The government has announced it is to invest more than £900 million in nuclear fusion, space and electric vehicles (EVs), alongside a raft of other green measures.
Chancellor of the Exchequer Rishi Sunak’s Budget 2020 announcement has promised the Conservative Party will “get things done” and “deliver on promises made to the people”.
He said: “We promised to deliver green growth and protect the environment, this Budget gets it done.”
Although fuel duty will remain frozen despite its environmental impacts, the Chancellor has committed to “increase taxes on pollution” by freezing climate change levies on electricity and raising tax rates for gas from April 2022.
He has also promised to “support the most energy-intensive industries to transition to net zero” by extending the climate change agreement scheme for a further two years and has pledged to introduce a new plastic packaging tax from April 2022 – this will charge manufacturers and importers £200 per tonne on packaging made of less than 30% recycled plastic, increasing the use of recycled plastic packaging by 40% and saving nearly 200,00 tonnes of carbon emissions.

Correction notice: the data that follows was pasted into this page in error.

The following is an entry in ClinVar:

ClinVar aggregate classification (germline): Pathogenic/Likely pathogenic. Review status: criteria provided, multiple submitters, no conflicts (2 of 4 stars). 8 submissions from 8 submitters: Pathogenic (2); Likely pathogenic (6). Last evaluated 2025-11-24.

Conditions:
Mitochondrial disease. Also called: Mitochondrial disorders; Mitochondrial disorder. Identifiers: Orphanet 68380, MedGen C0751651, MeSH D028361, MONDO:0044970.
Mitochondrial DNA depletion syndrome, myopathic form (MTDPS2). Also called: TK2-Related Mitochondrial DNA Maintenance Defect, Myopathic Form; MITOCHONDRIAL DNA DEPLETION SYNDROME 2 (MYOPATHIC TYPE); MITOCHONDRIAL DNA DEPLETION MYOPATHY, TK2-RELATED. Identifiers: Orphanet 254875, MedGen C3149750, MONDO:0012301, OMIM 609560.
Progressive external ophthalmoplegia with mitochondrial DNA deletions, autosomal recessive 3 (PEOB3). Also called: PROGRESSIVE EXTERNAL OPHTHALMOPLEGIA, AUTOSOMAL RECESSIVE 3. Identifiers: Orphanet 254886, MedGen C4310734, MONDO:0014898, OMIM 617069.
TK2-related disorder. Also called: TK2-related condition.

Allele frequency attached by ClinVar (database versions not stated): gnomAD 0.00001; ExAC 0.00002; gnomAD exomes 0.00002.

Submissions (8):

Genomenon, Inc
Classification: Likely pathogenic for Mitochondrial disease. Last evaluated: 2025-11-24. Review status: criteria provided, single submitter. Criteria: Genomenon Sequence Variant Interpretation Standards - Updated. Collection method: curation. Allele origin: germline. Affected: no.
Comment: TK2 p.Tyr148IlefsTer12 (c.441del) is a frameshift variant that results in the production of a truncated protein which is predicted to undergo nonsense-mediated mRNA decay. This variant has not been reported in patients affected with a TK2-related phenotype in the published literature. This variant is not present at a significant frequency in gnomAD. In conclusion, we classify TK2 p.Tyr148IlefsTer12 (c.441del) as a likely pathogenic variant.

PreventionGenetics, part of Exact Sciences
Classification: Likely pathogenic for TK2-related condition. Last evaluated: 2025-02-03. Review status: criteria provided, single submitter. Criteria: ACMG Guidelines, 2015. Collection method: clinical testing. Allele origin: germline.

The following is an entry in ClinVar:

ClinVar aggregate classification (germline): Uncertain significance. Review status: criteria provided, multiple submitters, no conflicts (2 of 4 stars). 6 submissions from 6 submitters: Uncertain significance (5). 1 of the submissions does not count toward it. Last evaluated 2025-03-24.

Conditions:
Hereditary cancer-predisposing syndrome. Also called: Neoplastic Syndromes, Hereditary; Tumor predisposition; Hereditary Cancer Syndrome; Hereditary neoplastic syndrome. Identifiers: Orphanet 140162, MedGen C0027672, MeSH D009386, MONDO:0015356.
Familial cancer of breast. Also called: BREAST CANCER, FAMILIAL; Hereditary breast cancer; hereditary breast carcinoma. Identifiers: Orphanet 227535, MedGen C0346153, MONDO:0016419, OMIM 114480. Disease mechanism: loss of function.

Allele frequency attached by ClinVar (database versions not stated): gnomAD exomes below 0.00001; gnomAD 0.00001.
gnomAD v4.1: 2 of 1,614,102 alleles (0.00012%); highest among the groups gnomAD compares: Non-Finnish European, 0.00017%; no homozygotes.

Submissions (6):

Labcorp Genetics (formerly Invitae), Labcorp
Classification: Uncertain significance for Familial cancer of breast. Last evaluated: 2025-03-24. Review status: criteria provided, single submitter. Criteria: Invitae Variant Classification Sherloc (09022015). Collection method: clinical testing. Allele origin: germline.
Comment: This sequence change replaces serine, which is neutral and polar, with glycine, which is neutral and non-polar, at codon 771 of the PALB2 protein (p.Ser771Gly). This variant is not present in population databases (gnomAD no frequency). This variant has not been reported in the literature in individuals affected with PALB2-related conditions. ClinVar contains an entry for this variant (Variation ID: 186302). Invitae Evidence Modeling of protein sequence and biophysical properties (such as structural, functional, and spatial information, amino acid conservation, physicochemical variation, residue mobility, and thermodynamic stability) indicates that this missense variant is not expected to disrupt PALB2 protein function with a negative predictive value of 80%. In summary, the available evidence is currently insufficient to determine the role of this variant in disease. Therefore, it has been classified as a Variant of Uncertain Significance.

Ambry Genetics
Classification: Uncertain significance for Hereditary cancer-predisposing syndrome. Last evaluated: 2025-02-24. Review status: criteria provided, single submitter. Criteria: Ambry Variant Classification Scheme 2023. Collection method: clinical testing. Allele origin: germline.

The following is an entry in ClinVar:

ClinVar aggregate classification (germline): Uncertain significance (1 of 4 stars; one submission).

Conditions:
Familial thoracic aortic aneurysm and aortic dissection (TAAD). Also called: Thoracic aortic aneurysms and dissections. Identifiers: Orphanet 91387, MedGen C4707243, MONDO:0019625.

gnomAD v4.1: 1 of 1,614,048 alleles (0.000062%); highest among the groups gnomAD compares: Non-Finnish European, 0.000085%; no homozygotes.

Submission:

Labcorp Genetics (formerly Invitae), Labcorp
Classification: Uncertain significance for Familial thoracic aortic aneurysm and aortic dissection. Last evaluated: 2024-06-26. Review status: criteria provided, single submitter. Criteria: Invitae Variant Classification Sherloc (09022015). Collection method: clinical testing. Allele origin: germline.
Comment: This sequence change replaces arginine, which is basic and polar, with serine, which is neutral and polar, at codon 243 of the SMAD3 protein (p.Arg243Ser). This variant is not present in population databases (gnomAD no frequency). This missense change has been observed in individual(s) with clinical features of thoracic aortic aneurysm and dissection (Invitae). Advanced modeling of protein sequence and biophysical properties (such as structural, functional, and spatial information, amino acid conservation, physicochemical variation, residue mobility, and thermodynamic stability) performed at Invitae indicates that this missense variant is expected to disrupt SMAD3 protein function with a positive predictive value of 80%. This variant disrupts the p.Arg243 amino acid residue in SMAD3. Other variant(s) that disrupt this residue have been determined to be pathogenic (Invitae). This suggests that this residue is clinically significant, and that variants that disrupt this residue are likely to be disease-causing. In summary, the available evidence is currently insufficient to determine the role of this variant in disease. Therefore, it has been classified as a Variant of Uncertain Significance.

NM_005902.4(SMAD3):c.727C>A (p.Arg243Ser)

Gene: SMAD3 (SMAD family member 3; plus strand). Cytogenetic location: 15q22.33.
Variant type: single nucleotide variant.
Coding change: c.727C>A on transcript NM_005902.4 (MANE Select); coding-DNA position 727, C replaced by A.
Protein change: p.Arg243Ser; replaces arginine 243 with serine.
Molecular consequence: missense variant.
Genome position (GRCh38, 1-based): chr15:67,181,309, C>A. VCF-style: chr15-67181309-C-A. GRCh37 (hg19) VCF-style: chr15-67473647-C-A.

The Budget announcement also discussed the red diesel scheme, which currently allows selected users to pay a special duty of just over 11p per litre, compared to around 58p per litre for other users – the Chancellor branded the scheme a “£2.4 billion tax break for pollution” that has “hindered the development of cleaner alternatives” and promised to abolish it in two years’ time.
Agriculture will retain the tax relief as will a number of other sectors including domestic heating and fishing.
The announcement also commits to:
- More than doubling research and development investment in the UK’s Energy Innovation programme to £1 billion.
- Making it cheaper to buy low emission vehicles, cutting taxes on clean transport. investing £300 million in tackling nitrogen dioxide emissions in towns and cities and investing £500 million to support the rollout of rapid EV charging hubs.
- Supporting woodlands and peat bogs and spending £640 million for a new Nature for Climate fund, which would plant around 30,000 hectares of trees and restore 35,000 hectares of peatland over the next five years.
- Investing at least £800 million to establish two or more carbon capture and storage clusters by 2030, which would be able to store millions of tonnes of greenhouse gases.
Mr Sunak stated: “Green jobs, better flood defences, cheaper electric vehicles, innovative new technology. We promised to protect our environment, we’re getting it done.”